• Enlarge your vocabulary to describe your character's actions ("dart" instead of "run", or "he flopped on the chair" instead of "he sat down")
  • Describes actions that tell something about who your characters are, put aside the everyday tasks that you characters do, if you can.
  • Make the characters react to their environment and stimulus: if a guy is walking in the rain, don't just write that it's pouring and he's walking in the rain, but have him wiping his face, try to cover his head with a jacket too small, maybe trembling because of the freezing wind, etc... The reader must feel it through your character's senses, and that means mixing not only what the character sees but what he feels or smells.
  • Refrain from using too much adjectives or adverbs (Things like "he answered angrily"), try to convey the emotion to your reader through indirect means (Maybe he can answer while pounding on the table instead).
  • Short sentences tends to quicken the pace of the action, while long sentences do the opposite, use that to your advantage.

Hope it helps.

  • Your third point is a good one - that's normally the sort of little addition that the actor or director would make to the scene while filming it, but when writing a book you have to take care of all the different roles yourself. Commented Aug 4, 2020 at 7:43

In my opinion, there is no problem with using a screenplay-esque style.

I have used a more visually descriptive style for some chapters in my books; it is quite helpful at times in building suspense.

You must use whatever narrative style you think fits your plot. Whatever helps you best unravel the story is okay. There's no dos and don'ts in writing. It is okay if you want to take a more visual perspective to what is going on instead of delving into the psychology of characters - if you want the actions to speak for you rather than words.

Believe me, it is not a problem at all.

  • I'm not seeing any actual advice here. It's not wrong to be reassuring, but in this case the OP has a specific problem, that is affecting their ability to reach readers. Just re-classifying it as "not a problem" doesn't help solve that. Commented Aug 5, 2020 at 14:18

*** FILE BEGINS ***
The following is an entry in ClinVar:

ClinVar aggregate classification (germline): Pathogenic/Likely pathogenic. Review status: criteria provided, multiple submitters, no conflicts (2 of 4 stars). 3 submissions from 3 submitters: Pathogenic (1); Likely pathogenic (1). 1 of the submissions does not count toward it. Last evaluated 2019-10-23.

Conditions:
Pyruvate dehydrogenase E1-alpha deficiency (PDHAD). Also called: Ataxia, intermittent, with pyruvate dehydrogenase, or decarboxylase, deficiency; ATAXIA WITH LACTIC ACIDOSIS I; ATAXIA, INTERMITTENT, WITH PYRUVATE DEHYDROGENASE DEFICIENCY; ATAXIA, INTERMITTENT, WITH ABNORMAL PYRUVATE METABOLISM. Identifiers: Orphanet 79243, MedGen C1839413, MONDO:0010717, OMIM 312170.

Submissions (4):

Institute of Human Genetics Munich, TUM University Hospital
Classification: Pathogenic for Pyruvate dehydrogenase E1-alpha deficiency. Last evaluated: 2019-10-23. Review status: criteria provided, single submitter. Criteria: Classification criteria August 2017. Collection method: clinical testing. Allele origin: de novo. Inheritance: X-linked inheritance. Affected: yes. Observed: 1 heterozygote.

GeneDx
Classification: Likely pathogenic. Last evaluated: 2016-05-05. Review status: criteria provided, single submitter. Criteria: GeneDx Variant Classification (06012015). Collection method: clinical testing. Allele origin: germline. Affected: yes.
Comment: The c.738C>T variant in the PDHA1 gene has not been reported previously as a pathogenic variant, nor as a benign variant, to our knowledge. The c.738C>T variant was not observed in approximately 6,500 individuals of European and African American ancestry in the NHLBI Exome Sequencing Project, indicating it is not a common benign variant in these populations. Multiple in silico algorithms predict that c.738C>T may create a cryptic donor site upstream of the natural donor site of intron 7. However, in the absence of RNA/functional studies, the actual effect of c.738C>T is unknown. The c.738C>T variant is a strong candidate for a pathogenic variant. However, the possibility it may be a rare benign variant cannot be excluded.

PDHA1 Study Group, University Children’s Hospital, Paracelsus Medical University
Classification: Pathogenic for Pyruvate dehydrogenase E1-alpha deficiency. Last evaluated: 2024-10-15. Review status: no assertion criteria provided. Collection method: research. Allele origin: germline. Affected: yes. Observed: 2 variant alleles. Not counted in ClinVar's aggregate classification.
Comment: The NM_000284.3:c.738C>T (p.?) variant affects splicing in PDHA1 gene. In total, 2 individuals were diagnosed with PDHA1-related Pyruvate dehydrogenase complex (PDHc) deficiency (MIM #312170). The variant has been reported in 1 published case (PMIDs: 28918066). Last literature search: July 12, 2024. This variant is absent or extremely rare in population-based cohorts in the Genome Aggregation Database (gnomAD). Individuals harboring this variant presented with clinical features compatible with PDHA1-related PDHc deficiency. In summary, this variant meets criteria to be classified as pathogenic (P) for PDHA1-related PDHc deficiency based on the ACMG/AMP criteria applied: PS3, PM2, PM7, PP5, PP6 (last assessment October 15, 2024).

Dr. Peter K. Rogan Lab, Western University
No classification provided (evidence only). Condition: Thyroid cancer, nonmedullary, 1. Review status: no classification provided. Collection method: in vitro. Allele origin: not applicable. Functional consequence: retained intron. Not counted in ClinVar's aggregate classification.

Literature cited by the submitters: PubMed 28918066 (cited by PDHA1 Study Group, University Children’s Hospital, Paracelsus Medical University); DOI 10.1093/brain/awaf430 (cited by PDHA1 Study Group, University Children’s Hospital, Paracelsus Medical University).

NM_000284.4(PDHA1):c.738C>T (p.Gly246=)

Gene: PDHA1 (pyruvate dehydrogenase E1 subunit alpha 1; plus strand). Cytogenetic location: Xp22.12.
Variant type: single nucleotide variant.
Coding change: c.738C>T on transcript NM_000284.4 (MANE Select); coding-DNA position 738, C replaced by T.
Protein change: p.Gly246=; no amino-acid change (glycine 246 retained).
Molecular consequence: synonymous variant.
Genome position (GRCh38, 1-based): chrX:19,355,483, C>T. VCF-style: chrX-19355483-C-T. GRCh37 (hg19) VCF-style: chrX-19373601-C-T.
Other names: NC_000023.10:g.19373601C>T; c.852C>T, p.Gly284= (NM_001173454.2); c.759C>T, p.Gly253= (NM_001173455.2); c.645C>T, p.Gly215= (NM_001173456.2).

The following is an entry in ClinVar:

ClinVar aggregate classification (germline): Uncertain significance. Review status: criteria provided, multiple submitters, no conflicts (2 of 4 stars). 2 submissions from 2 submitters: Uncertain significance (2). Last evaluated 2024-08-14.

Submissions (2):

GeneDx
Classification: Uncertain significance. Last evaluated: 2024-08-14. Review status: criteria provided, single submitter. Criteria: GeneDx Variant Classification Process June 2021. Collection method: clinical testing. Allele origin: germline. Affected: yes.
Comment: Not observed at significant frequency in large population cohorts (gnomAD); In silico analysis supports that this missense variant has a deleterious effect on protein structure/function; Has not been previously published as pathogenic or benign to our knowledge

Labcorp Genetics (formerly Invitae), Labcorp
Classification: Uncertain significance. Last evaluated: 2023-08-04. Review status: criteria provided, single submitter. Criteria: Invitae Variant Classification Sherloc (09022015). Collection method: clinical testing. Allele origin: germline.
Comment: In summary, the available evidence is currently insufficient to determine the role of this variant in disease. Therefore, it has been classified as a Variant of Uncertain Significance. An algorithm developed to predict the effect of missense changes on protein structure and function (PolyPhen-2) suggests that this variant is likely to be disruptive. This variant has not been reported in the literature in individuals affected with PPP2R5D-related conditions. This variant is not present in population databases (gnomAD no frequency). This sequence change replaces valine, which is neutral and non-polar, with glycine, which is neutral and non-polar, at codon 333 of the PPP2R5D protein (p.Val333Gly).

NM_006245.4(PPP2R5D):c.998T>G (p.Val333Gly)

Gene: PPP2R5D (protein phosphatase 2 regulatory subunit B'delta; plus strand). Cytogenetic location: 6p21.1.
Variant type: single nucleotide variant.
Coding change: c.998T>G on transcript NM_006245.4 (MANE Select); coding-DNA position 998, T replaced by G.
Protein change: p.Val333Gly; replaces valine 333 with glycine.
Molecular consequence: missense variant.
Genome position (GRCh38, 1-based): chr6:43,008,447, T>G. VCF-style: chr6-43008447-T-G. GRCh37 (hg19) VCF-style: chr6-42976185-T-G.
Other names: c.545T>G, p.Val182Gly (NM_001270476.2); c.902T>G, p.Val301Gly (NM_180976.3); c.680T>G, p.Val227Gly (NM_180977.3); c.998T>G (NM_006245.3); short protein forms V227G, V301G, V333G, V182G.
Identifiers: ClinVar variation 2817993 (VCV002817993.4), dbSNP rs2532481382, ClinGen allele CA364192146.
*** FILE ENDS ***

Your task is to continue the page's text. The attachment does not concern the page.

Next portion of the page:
I had this exact problem, and advice from here was instrumental in helping me solve it. It all comes down to point of view. In a movie, things are external, the viewer sees them on a screen. In a book, we see everything through the eyes of either a character or the narrator. For that reason, flat descriptions just sit lifelessly on the page. They need to be colored by the character's emotions, experiences, biases and desires.

One great way to do this is with metaphors and "mini-stories." For instance, "the forest was an army of soldiers in green uniforms," is a great description for a story about war Or, if you want to be less on the nose, use it in a story where you want to build a subconscious mood of tension. For comparison, contrast that with "the forest was a troupe of dancers in green costumes." It's the same forest, but a completely different mood. "His eyebrows were woolly caterpillars, fattening themselves up before winter." "Her office was a secret garden, dark and full of mystery." You can also use descriptions as a way to bring in backstory: "His face contorted the same way my father's did, just before he hit one of us." "Her white hair cascaded down like the frozen waterfall behind my childhood house."

The reason your description of "the Big Guy" in your story turned off your readers is they couldn't help but take the description as representative of how the narrator or the characters viewed this person, and all they saw was a listing of his physical size. If you want, instead, to give them a sense of the respect he commands, you need to find a way to weave this into the physical descriptions. How about "He was a tank, and I was a scooter." Or, "He took up all the space in the room. It wasn't so much his size, it was the size of the shadow that he cast." Or, "He reminded me of the giant sequoia trees I had seen while driving out west --ageless and imposing."